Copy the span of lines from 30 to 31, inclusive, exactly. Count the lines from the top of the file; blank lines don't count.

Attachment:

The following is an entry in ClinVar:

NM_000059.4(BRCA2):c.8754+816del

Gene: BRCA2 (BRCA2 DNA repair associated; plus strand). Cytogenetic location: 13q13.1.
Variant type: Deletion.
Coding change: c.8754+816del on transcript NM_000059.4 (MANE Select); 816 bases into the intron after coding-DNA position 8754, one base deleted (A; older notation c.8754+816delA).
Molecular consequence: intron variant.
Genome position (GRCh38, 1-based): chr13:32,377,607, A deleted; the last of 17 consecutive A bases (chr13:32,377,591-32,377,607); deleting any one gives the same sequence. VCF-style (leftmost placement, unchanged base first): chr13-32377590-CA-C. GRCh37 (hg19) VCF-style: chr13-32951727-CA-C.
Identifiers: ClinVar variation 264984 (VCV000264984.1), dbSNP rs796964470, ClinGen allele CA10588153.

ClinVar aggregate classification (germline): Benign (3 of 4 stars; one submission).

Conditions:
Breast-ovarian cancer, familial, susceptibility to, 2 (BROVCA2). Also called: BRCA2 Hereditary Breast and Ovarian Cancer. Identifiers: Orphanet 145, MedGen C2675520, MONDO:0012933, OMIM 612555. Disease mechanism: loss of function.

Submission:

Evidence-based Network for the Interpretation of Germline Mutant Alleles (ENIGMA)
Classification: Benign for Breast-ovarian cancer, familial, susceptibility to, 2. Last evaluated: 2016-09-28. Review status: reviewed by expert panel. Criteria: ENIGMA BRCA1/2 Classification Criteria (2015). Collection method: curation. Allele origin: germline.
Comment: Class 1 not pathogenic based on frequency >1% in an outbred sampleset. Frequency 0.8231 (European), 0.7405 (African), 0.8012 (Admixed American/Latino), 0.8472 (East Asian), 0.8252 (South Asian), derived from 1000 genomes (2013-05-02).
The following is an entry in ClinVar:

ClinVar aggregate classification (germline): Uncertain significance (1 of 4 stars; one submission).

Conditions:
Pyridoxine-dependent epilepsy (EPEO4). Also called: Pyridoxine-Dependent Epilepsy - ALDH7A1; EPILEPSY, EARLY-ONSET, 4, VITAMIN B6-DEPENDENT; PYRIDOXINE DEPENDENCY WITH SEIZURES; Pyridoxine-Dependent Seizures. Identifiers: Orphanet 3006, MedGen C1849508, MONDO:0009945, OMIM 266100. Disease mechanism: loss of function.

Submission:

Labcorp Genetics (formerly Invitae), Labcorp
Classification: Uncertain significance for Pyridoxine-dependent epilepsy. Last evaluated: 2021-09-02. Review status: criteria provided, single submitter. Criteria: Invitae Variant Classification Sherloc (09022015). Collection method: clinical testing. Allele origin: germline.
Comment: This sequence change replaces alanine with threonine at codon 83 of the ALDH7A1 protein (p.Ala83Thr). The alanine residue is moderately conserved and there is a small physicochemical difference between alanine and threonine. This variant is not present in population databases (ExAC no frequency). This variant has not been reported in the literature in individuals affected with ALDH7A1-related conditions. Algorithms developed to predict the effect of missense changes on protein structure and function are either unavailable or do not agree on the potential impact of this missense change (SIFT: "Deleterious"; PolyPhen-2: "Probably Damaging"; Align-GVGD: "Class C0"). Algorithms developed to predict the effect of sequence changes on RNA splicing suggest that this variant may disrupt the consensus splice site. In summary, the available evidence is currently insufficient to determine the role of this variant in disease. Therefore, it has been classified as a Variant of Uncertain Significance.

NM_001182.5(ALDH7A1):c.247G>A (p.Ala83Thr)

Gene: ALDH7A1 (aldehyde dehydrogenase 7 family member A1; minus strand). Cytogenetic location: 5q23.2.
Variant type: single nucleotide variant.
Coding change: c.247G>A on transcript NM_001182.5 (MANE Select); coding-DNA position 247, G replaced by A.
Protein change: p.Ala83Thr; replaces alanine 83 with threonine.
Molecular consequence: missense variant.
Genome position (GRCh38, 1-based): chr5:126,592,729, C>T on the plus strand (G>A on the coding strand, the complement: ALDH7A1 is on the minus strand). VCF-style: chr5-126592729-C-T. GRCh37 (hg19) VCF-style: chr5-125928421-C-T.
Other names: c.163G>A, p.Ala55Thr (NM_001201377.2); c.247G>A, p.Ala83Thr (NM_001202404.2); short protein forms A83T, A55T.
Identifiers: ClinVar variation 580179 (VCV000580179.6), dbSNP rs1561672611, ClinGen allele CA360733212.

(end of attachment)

Genome position (GRCh38, 1-based): chr5:126,592,729, C>T on the plus strand (G>A on the coding strand, the complement: ALDH7A1 is on the minus strand). VCF-style: chr5-126592729-C-T. GRCh37 (hg19) VCF-style: chr5-125928421-C-T.
Other names: c.163G>A, p.Ala55Thr (NM_001201377.2); c.247G>A, p.Ala83Thr (NM_001202404.2); short protein forms A83T, A55T.